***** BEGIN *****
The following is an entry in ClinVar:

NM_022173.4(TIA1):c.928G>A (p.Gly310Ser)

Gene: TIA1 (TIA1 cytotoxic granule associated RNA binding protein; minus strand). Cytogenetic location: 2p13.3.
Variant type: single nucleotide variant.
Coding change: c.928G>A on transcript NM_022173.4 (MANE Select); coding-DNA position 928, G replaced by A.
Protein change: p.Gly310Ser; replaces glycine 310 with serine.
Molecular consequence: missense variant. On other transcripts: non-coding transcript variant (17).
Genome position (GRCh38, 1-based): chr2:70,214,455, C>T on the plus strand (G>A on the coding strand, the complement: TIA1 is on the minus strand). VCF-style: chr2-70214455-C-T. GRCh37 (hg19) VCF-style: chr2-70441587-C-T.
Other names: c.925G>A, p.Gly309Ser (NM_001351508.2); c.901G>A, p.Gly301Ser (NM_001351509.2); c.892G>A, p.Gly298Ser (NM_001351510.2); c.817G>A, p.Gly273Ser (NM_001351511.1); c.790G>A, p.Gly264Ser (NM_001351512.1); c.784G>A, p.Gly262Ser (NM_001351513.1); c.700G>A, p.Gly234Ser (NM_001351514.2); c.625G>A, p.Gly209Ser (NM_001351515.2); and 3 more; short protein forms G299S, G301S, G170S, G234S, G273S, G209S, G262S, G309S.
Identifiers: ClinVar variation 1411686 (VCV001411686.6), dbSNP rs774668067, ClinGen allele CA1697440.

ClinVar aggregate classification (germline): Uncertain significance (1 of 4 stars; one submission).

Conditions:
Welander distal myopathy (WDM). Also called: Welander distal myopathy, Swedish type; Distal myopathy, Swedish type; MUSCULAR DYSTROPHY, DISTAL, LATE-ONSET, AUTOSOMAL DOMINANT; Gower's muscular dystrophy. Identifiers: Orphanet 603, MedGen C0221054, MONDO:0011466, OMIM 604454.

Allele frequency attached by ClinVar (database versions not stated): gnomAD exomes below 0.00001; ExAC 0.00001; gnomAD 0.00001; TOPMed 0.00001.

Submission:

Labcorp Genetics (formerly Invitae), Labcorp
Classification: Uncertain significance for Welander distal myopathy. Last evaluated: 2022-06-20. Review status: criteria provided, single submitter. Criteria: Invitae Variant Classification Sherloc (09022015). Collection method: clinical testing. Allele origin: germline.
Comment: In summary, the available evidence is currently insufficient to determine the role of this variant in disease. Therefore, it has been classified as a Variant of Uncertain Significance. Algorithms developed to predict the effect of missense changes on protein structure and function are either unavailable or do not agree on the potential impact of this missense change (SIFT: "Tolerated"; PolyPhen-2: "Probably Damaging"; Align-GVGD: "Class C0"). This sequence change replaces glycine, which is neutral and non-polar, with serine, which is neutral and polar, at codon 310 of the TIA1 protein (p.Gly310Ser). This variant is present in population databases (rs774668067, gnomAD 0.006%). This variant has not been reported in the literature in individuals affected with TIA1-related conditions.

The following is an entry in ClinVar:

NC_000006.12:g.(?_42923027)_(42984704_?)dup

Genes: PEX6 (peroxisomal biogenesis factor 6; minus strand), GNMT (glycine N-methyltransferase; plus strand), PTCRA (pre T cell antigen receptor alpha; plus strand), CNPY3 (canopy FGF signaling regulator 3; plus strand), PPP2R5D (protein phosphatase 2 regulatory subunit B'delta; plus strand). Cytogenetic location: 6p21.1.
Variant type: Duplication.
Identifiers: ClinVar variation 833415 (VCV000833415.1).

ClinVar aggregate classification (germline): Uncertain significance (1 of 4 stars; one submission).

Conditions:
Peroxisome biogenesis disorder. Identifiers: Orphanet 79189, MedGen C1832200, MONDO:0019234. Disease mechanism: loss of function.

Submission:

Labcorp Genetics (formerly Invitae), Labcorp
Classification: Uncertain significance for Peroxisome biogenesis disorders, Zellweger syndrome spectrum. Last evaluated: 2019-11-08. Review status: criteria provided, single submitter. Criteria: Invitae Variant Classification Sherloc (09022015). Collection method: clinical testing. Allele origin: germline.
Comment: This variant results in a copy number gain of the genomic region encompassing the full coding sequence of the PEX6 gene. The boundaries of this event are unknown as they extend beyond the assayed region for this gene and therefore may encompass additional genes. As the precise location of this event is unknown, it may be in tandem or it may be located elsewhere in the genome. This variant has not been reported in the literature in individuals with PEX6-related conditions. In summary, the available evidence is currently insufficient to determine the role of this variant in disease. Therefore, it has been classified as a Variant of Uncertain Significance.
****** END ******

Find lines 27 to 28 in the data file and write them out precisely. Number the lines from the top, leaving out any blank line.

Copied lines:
Submission:

Labcorp Genetics (formerly Invitae), Labcorp